But would the experience of the students writing those publications be better with a bunch of (intelligent, well-meaning) paid employees of the College hovering over them? No. That should be obvious to O’Connell. Writing for and editing the Record these last 4 years has probably taught her as much about life its own self as any aspect of her Williams education. If she had had a Doug Bazuin equivalent supervising her all this time, her experience would not have been as rich, her education not as meaningful.

As always, critics will claim that I am advocating that the College provide no help or support, that we abolish the Dean’s Office. No! Some support is good, just as some social engineering is desirable. But, on the margin, the contribution of the OCL is negative.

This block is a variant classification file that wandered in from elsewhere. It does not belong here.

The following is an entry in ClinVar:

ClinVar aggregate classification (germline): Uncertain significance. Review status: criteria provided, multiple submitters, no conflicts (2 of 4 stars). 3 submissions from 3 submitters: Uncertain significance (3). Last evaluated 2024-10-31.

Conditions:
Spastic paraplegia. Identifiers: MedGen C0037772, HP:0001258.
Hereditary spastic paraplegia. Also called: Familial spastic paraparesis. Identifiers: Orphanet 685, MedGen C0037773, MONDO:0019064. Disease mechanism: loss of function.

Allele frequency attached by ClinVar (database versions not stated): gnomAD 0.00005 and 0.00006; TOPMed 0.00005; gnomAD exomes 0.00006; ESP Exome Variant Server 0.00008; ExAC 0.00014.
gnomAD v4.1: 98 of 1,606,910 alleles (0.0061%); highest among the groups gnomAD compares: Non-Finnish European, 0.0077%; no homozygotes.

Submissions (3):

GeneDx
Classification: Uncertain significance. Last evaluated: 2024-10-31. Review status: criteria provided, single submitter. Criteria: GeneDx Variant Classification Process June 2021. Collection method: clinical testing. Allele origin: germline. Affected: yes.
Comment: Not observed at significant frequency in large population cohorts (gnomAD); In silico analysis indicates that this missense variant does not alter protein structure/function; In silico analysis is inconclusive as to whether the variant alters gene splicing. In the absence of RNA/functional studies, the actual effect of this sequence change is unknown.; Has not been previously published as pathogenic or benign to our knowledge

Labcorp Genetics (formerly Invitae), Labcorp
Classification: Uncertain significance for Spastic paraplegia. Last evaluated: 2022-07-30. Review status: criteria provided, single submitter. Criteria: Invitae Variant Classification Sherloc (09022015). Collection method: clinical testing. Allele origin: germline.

Vibrant means “long hours spent planning and preparing events down to the last detail.” This is exactly why student institutions like WCFM, WSO and others (Trivia? Rugby? Current students should tell us more) are so vibrant. O’Connell acts as if you can have a vibrant organization or community without time and trouble, sweat and tears. In fact, you can’t.

O’Connell writes as if vibrancy appears from nowhere, that someone just sprinkles magic pixy dust on WSO and WCFM. No. Vibrancy, community, innovation and almost everything else worth having in this imperfect life require “unreasonably long hours” and “preparing everything down to the last detail.” You don’t think that Ephs like Evan Miller at WSO and Matt Piven at WCFM sweat the details? Think again.